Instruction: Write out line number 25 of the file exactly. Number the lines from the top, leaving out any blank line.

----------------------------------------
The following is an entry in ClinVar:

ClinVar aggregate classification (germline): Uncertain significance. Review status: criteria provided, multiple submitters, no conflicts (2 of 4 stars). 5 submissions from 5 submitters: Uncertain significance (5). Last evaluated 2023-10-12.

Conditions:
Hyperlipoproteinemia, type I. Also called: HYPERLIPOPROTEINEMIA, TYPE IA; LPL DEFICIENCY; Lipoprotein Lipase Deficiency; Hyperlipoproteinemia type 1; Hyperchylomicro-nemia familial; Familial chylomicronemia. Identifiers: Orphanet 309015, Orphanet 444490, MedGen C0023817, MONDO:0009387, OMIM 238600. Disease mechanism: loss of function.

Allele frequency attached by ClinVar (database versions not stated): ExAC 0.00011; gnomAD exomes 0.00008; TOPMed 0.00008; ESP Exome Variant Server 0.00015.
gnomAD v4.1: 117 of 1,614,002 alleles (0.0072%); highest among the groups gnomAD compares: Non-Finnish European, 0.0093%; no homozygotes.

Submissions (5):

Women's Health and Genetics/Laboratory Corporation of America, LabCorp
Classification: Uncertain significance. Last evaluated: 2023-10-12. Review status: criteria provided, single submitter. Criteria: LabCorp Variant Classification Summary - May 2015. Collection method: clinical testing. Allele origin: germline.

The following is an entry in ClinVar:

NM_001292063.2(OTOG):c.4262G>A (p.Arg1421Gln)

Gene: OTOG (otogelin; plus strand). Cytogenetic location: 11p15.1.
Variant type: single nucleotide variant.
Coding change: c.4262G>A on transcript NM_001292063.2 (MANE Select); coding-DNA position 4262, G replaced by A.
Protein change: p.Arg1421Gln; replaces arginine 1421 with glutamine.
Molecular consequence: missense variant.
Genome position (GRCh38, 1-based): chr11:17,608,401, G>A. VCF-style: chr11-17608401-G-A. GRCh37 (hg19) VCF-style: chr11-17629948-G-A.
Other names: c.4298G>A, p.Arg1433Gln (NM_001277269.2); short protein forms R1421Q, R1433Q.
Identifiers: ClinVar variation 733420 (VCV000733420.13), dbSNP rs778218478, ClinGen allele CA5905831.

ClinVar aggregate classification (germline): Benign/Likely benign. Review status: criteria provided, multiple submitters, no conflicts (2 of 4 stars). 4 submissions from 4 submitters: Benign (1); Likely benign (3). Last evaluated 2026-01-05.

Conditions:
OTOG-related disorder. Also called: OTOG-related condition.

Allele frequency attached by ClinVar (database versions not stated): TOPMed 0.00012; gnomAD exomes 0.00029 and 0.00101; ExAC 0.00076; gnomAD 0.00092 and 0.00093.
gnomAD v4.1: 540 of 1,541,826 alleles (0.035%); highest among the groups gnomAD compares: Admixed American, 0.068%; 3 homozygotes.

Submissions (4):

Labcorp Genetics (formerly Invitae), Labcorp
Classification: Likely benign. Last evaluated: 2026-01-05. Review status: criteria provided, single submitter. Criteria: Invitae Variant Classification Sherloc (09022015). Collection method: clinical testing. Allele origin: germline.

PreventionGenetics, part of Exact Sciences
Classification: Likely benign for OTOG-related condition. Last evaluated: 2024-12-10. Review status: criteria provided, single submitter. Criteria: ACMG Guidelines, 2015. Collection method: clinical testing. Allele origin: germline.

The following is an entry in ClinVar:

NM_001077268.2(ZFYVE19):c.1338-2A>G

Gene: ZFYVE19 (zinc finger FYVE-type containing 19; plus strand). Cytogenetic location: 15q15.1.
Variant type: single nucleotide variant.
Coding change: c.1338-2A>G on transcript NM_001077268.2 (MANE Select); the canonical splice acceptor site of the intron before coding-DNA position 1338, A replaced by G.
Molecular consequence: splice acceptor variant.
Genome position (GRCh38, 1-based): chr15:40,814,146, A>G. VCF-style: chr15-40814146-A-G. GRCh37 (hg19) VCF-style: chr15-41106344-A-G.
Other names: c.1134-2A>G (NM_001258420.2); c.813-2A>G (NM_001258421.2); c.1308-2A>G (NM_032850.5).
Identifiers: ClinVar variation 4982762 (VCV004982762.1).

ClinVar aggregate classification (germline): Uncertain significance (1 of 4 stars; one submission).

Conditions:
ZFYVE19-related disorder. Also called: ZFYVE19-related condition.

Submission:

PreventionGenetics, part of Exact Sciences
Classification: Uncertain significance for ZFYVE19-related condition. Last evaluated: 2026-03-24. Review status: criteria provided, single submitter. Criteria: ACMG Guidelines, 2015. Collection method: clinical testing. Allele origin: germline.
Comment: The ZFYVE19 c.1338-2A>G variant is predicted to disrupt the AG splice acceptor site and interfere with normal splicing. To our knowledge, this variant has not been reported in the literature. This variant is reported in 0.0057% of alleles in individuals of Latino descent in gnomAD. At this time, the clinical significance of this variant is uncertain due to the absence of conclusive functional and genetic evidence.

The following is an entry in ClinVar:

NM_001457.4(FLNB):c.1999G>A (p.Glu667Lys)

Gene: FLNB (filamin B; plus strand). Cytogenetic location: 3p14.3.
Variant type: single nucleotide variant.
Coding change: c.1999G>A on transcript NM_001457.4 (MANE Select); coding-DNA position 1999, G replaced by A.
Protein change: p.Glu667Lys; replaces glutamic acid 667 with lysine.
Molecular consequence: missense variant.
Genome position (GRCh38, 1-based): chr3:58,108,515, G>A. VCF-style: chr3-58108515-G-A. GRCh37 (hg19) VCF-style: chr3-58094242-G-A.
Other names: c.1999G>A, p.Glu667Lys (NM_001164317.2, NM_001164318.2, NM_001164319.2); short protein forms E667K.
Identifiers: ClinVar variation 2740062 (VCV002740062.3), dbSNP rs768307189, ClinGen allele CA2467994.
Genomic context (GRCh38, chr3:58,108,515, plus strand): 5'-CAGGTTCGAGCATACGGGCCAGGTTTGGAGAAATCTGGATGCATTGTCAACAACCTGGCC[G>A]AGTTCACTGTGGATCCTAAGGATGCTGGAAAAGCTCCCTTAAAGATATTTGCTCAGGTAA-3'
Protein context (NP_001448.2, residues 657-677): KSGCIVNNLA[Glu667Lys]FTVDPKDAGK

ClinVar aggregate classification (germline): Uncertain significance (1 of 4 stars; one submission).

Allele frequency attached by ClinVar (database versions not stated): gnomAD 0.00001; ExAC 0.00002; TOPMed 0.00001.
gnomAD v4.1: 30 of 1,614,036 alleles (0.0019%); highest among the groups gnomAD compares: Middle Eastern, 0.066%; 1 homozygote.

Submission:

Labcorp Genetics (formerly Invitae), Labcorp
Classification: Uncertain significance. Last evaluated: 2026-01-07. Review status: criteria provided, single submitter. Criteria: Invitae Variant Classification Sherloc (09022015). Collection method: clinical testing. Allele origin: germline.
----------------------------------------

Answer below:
Submissions (4):